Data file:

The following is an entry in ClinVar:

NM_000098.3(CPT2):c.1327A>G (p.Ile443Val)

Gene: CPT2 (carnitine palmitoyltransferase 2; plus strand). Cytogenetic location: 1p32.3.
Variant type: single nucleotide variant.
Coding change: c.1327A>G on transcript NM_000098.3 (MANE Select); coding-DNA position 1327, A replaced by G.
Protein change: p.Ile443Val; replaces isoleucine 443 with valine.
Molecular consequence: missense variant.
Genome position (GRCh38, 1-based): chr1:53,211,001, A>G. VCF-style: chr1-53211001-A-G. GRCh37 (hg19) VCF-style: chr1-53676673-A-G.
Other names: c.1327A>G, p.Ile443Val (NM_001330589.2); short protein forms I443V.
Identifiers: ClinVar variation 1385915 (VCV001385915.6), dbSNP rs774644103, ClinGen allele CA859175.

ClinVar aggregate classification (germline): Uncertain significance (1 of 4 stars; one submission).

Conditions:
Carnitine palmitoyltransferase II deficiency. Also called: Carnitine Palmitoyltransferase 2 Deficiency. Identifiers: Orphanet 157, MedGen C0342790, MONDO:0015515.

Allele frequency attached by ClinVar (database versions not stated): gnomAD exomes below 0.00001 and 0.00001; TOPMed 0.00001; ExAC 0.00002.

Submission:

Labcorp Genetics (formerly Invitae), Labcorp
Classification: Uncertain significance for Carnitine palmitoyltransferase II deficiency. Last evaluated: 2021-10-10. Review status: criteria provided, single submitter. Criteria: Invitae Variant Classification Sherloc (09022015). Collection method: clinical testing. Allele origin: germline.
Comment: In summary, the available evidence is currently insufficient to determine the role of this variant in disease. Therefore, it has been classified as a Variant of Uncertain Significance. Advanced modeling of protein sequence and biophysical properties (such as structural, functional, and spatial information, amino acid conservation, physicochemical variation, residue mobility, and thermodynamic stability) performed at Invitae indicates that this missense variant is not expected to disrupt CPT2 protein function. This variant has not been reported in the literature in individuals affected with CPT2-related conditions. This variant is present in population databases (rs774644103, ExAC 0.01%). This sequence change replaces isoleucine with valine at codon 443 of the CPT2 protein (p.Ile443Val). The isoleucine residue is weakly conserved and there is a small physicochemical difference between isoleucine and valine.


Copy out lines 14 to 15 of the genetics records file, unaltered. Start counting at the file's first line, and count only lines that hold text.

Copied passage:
Allele frequency attached by ClinVar (database versions not stated): gnomAD exomes below 0.00001 and 0.00001; TOPMed 0.00001; ExAC 0.00002.

Submission: